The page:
The U.S. Senate on Wednesday approved the Chips and Science Act, a bill authorizing more than $250 billion in spending to boost technological innovation and the tech hubs of America as well as funding for basic research as well as improving the production of chips for semiconductors.
Lawmakers considered it to be a significant technological investment and the creation of jobs.
The bill, which has over 1,000 pages, was approved by a vote of 64-33. The legislation is scheduled to be ratified in the House at the close of the week just before an August break.
Washington Sen. Maria Cantwell helped spearhead the campaign.
“This concerns innovation all over the world and it’s about expanding opportunities all over the world,” she said on the floor of the Senate prior to the vote being taken.
“We cannot ignore the fact the fact that chip production is moving out of the country and that there is a chance that United States has lost its part of the manufacturing,” stated Cantwell, who is the chairperson of the Committee on Commerce, Science and Transportation.
She pointed out that shortages of chips resulted in an estimated reduction of 240 billion dollars to the U.S. economy over the last year . The nation produces around 12 percent from the global supply chips that are vital to the manufacturing of cars and other electronics. If the proportion is way too small, Cantwell explained, the entire manufacturing system is destroyed.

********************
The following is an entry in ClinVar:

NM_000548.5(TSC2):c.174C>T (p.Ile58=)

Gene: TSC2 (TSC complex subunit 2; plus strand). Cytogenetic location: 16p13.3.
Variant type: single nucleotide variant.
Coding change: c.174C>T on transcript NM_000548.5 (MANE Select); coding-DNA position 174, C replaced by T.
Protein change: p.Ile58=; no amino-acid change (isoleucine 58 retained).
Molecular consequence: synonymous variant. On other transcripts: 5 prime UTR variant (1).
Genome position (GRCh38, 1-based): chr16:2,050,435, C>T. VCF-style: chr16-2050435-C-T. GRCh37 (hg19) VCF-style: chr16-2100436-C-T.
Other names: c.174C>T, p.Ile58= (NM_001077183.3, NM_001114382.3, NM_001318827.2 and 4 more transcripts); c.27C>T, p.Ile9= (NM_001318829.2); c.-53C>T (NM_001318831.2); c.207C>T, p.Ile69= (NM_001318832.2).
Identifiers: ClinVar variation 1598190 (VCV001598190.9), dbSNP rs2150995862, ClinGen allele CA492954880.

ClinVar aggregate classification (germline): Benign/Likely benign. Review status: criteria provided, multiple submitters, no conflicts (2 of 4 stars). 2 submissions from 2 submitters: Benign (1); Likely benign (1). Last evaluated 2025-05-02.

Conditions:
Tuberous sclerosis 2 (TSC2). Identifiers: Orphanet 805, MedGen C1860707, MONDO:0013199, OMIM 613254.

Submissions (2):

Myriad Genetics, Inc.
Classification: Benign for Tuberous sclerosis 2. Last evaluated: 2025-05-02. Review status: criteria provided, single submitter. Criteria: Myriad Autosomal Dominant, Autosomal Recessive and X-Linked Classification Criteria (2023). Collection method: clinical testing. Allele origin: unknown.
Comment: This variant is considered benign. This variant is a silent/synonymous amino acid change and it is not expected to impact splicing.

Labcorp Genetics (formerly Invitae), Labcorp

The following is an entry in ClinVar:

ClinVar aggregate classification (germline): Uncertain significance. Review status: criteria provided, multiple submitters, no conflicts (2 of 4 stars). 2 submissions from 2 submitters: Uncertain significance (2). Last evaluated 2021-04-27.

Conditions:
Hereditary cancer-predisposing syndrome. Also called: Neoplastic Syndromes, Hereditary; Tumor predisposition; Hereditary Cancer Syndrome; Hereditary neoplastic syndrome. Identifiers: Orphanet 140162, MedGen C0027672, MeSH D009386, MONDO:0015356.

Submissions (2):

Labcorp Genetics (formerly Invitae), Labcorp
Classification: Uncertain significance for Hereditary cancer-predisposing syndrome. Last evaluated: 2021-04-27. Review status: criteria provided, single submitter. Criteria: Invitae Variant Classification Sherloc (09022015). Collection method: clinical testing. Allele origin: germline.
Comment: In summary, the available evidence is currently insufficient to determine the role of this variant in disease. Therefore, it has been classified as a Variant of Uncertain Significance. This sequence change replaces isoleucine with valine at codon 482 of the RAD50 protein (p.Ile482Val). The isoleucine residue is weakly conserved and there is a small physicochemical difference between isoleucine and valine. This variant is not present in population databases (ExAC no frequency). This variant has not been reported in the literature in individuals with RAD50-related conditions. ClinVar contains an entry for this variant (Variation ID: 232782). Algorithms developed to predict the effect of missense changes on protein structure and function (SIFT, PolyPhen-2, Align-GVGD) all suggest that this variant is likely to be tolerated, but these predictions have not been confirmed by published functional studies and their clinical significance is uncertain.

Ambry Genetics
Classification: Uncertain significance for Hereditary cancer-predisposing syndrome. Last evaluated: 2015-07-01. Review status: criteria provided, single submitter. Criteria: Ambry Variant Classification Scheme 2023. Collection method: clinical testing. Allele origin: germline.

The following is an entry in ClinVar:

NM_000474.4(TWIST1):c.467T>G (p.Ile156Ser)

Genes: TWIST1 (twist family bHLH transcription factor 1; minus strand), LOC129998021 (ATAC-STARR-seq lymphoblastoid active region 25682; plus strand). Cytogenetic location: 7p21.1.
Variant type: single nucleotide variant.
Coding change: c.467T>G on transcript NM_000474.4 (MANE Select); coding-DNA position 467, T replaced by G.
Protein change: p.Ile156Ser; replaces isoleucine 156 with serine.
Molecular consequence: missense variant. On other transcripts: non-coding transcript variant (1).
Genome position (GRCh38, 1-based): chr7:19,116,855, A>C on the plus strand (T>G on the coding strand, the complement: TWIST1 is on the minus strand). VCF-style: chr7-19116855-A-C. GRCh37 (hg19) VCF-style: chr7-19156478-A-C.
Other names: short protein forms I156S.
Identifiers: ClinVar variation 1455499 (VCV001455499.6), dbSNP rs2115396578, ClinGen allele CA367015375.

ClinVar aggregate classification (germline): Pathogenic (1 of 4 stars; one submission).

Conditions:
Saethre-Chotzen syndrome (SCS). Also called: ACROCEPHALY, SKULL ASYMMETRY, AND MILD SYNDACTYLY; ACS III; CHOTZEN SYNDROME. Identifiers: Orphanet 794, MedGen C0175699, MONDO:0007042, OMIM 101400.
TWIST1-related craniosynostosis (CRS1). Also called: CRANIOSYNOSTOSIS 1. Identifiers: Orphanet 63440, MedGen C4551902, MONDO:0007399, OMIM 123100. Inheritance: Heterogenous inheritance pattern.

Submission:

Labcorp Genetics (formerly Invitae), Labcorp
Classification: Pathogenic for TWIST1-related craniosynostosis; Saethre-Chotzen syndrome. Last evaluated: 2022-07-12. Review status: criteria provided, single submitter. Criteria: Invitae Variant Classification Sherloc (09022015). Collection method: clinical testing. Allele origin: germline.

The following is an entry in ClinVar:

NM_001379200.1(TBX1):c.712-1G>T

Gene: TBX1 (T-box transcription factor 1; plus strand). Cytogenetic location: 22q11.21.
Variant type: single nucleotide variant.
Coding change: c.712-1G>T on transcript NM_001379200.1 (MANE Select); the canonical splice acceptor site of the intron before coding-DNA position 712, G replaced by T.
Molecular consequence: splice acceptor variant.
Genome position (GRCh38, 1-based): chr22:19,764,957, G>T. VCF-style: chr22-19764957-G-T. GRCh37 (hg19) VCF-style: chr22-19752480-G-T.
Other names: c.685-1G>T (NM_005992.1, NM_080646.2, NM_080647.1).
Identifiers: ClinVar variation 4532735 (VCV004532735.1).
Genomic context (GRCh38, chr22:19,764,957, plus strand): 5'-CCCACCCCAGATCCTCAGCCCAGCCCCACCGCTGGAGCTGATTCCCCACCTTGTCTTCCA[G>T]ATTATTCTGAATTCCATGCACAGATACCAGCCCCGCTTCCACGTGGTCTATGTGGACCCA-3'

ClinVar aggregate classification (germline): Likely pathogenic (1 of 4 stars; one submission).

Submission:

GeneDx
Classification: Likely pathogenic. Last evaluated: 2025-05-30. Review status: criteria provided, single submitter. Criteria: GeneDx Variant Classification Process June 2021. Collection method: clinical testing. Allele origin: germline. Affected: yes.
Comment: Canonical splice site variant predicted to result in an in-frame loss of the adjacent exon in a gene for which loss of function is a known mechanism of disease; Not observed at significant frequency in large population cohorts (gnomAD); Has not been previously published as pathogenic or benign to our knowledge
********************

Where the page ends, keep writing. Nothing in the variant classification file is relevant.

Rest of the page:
The president Biden shared some of these thoughts.
“We made these chips. There aren’t many of them nowadays. The current investment in building more factories to manufacture chips will reduce the cost of anything from cars to all other items,” Biden said in a video posted on Twitter. “But more importantly , it’s likely to generate thousands of well paid jobs.”
The act contains:-
- A staggering $76 billion is needed to bring back chip production in the U.S. United States
- Millions of dollars are spent on Department of Energy (DOE) programs that support research in basic science as well as carbon sequestration, fusion energy advanced scientific computing high energy physics, and other areas.
- $81 billion will be allocated by the National Science Foundation over five years to fund research and education in STEM fields.
- More than $10 billion to The National Institute of Standards and Technology.
- Other programs address ocean acidification Space technology and exploration Blockchain and STEM education in rural communities, as well as bioengineering.
Locally, the additional funds could be beneficial to Pacific Northwest National Laboratory, which is located in Washington and comprises labs run by DOE.
The legislation was diverted in early March because of Senate Minority Leader Mitch McConnell, according to reports by the publication Roll Call. Members of the Senate who supported the legislation were in a position to restart their efforts after being prompted by a secret briefing to senators that warned it was becoming increasingly apparent that the U.S. was losing its technological advantage to foreign ventures.
“This is among the most important long-term planning legislation we’ve seen over a long period of period of time,” said Senate Majority Chairman Charles Schumer following the vote.
“Our grandchildren will be able to hold well pay jobs in fields we’re not imagining due to what we’re doing now, and we’ve done it in a joint effort, with both sides working in good faith, with respect to the most difficult of issues,” Schumer said.